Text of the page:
We found this caterpillar in a tree in our garden, in late summer. It moves really slow and has the strangest extra ”leg” at the end of it’s body which it uses to hold on to things. It’s about an inch long.
Signature: Kyle Horne

Spitfire Grub

Dear Kyle,
Your mistaking this insect for a Caterpillar is quite understandable, but it is actually the larva of a Sawfly, a nonstinging relative of bees and wasps.  We were unable to find an exact color match for your Sawfly larva on the Brisbane Insect website, however it very closely resembles the members of the subfamily Perginae, the Spitfire Sawflies whose larvae are called Spitfire Grubs.

Hey thanks Daniel, that was really quick! I have another bug I’d like to identify and will send through the pics and description tomorrow.
Thanks again
Kyle Horne

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Pepsis colleagues
Location: Joshua Tree, CA
May 1, 2011 2:02 pm
Speaking of tarantula wasps, took this photo in Joshua Tree. What are the smaller pollinators on the same plant? Thanks!
Signature: Tracy

Tarantula Hawk and other Wasps on Milkweed

Dear Tracy,
Thanks for supplying us with another image of a magnificent Tarantula Hawk on Milkweed.

Tarantula Hawk

The other Wasps remind us of Tiphiid Wasps, but we cannot find a match.  When we blow up the image to a detail of the smaller pollinators, it is difficult to make out details.  We have requested assistance from Eric Eaton.

Unknown Wasps

Eric Eaton Responds.
Wow, those are not familiar to me….Maybe something in the Philanthinae subfamily of Crabronidae (i.e. “beewolves,” “weevil wasps,” etc).  No doubt that most, if not all, specimens in the image  are males.
Send a link to the image and I’ll post it to the Entomo-l listserv (they don’t want you to attach images to e-mails broadcast to the group).

Doug Yanega provides a theory
Hoping someone recognizes these.  Thank you in advance for the assistance.
We just did a Bioblitz at JTNP this weekend, and the only wasps similar to those in the photo were Aphilanthops subfrigidus (see BugGuide). When were those pictures taken?
Doug Yanega
Dept. of Entomology
Entomology Research Museum
Univ. of California, Riverside, CA

Hi again Tracy.  When was this photo taken?

Hi Daniel.  It’s an old photo… I’d say circa 2000.  Yikes, that’s dated — I hope that doesn’t pose a problem.  I pulled it up when I saw the recent tarantula wasp posting.  Love your site.  It was spring.  I remember the Ocotillo blooming.  Am guessing March, as June is too hot and Jan/Feb nights there can be really cold.

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Flying Bug on Yarrow
Location: Austin, TX
April 30, 2011 6:59 pm
This bug was found at the Ladybird Johnson Wildflower Center in Austin, TX – I believe the flower that it’s visiting is called yarrow. Taken on April 26, 2011.
Signature: Jennifer H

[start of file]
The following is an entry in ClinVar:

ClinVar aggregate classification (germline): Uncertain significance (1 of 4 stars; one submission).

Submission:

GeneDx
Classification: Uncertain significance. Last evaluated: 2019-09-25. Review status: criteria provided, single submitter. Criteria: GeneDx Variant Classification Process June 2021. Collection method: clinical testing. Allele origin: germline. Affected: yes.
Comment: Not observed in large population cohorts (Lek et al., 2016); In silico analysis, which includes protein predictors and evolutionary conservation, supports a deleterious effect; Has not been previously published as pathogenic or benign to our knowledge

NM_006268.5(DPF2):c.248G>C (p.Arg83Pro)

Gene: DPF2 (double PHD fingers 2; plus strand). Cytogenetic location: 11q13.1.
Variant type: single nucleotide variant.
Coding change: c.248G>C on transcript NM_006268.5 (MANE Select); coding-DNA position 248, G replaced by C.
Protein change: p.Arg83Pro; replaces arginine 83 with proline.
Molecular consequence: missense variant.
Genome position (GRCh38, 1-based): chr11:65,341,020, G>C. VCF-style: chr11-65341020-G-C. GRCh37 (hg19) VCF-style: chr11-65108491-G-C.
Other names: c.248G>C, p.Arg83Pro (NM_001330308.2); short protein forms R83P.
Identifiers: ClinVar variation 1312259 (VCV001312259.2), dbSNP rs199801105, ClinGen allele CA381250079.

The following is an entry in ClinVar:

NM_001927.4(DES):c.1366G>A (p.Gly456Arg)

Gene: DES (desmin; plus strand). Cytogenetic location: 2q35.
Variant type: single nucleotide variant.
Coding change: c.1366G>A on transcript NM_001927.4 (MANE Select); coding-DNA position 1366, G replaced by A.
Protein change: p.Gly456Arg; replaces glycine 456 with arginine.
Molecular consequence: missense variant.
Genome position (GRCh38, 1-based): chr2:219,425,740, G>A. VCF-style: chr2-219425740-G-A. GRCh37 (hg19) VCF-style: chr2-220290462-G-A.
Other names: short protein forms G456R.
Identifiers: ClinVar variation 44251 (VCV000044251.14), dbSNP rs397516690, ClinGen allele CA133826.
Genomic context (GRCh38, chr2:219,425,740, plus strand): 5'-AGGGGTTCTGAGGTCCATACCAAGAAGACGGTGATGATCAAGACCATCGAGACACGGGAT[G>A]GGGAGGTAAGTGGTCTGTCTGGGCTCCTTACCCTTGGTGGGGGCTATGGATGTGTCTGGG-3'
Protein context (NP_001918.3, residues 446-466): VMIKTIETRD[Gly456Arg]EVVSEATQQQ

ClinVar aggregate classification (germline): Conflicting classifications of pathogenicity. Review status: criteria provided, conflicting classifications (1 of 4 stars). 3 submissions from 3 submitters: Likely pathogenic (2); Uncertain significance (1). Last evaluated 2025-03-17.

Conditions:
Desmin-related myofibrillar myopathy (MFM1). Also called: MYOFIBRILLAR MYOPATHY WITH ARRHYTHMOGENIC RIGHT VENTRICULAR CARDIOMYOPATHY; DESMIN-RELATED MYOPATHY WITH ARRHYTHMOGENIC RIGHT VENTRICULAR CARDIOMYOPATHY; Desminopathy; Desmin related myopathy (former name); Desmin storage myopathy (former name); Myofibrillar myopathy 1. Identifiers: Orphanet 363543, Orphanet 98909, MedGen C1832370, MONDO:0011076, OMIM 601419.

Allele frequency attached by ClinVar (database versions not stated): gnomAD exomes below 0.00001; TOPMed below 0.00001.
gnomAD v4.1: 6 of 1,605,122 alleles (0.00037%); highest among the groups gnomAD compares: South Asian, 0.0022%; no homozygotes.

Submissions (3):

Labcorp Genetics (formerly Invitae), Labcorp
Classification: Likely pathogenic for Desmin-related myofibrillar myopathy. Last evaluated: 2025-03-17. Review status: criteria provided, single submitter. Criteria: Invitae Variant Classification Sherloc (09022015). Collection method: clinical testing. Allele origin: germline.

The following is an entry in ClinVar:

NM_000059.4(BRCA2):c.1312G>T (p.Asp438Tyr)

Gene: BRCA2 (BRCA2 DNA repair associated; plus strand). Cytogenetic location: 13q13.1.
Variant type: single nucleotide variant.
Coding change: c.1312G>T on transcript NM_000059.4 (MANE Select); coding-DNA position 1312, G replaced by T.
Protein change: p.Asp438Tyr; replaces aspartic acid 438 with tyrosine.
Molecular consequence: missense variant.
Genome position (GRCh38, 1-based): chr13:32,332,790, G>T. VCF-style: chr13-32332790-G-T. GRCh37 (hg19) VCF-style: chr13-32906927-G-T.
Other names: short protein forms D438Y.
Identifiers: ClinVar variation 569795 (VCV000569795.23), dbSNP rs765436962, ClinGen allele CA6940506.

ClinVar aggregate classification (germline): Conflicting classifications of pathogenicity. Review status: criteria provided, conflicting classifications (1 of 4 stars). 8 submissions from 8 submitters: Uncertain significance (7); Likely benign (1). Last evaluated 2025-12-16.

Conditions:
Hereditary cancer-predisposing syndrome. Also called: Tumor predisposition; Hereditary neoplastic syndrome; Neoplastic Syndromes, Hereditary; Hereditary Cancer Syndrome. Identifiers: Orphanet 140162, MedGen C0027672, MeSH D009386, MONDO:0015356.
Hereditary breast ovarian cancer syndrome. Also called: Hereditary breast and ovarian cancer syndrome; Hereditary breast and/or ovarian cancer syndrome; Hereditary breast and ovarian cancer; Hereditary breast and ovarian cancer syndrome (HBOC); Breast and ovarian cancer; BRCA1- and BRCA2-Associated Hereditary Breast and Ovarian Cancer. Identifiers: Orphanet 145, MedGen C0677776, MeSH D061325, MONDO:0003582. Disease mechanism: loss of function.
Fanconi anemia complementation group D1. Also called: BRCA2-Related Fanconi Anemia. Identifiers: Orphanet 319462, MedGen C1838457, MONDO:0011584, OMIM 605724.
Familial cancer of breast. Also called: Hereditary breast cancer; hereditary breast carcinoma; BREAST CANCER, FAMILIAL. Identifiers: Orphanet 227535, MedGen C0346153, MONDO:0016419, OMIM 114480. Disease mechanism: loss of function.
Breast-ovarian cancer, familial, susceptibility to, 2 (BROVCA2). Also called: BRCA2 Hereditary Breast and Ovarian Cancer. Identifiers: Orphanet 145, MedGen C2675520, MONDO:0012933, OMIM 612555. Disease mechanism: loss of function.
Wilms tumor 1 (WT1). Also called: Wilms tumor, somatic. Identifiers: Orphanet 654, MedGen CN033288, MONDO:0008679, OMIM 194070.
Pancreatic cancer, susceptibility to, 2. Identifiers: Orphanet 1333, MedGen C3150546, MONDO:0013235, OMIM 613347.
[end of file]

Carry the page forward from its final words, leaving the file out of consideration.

Tarantula Hawk

Hi Jennifer,
Ladybird is our favorite first lady because of her campaign to beautify America by planting trees and shrubs.  This magnificent Spider Wasp is a Tarantula Hawk, a member of several genera that hunt Tarantulas to feed to their young.  The female Tarantula locates a Tarantula and stings it which paralyzes the Tarantula, but does not kill it.  The female Tarantula Hawk then buries the spider after laying an egg.  The larva of the wasp then feeds on the living but paralyzed Tarantula which ensures the meat is fresh.  The vital organs are eaten last.  The sting of a Tarantula Hawk is reported to be quite painful.  Only the female stings.  These large distinctive wasps, generally with black bodies and red wings, are frequently seen taking nectar from flowers including milkweed.  You can find more information about Tarantula Hawks on BugGuide.

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What’s this?
Location: Fanling, Hong Kong
April 17, 2011 1:22 am
Hello, I am on a trip to Hong Kong and yesterday spotted several large flying things, black in colour with a red head and red/black abdomen. They were hanging around in groups of 4 or more, and circling in flight in pairs – any idea what they are?!
Thank you
- Roo
Signature: Roowilliams

Digger Wasp

Dear Roo,
We didn’t think getting an identification on this distinctive looking Red Headed Bee would be difficult, but that identification is proving to be quite elusive.  Perhaps one of our readers will supply an identification.

Hi Daniel,
Thanks for your quick reply! I forgot to mention that these things are huge, around 5cm in length! I have more pictures but am still on my trip in HK and using a small netbook which is frustrating to do any photo editing on, so I will submit when I return to the UK.
Best wishes

Update:  Digger Wasp not Bee
April 19, 2011
We just received a comment identifying this as a Digger Wasp,
Megascolia azurea.  The Siam Insect Zoo website has some photos that seem to corroborate this identification.

What's That Bug? does not endorse extermination